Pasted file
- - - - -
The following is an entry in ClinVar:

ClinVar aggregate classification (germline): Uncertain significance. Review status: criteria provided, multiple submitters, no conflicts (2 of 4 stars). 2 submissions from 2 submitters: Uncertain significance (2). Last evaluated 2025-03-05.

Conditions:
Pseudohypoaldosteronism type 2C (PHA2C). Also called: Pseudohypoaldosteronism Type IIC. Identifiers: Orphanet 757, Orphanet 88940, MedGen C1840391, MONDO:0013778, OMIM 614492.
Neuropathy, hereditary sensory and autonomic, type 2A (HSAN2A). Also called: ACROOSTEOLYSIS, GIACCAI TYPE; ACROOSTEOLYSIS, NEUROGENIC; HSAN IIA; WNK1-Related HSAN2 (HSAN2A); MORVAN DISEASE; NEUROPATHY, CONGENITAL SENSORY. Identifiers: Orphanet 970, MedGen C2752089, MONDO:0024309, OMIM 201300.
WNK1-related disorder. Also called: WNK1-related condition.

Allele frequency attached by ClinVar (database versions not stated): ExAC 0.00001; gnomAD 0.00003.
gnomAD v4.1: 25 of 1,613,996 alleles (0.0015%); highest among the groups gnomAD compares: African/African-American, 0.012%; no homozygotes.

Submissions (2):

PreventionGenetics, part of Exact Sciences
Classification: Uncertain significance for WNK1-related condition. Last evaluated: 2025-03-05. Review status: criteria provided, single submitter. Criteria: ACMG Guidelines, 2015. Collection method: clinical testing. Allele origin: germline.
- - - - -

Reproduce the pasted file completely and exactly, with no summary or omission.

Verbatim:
The following is an entry in ClinVar:

ClinVar aggregate classification (germline): Uncertain significance. Review status: criteria provided, multiple submitters, no conflicts (2 of 4 stars). 2 submissions from 2 submitters: Uncertain significance (2). Last evaluated 2025-03-05.

Conditions:
Pseudohypoaldosteronism type 2C (PHA2C). Also called: Pseudohypoaldosteronism Type IIC. Identifiers: Orphanet 757, Orphanet 88940, MedGen C1840391, MONDO:0013778, OMIM 614492.
Neuropathy, hereditary sensory and autonomic, type 2A (HSAN2A). Also called: ACROOSTEOLYSIS, GIACCAI TYPE; ACROOSTEOLYSIS, NEUROGENIC; HSAN IIA; WNK1-Related HSAN2 (HSAN2A); MORVAN DISEASE; NEUROPATHY, CONGENITAL SENSORY. Identifiers: Orphanet 970, MedGen C2752089, MONDO:0024309, OMIM 201300.
WNK1-related disorder. Also called: WNK1-related condition.

Allele frequency attached by ClinVar (database versions not stated): ExAC 0.00001; gnomAD 0.00003.
gnomAD v4.1: 25 of 1,613,996 alleles (0.0015%); highest among the groups gnomAD compares: African/African-American, 0.012%; no homozygotes.

Submissions (2):

PreventionGenetics, part of Exact Sciences
Classification: Uncertain significance for WNK1-related condition. Last evaluated: 2025-03-05. Review status: criteria provided, single submitter. Criteria: ACMG Guidelines, 2015. Collection method: clinical testing. Allele origin: germline.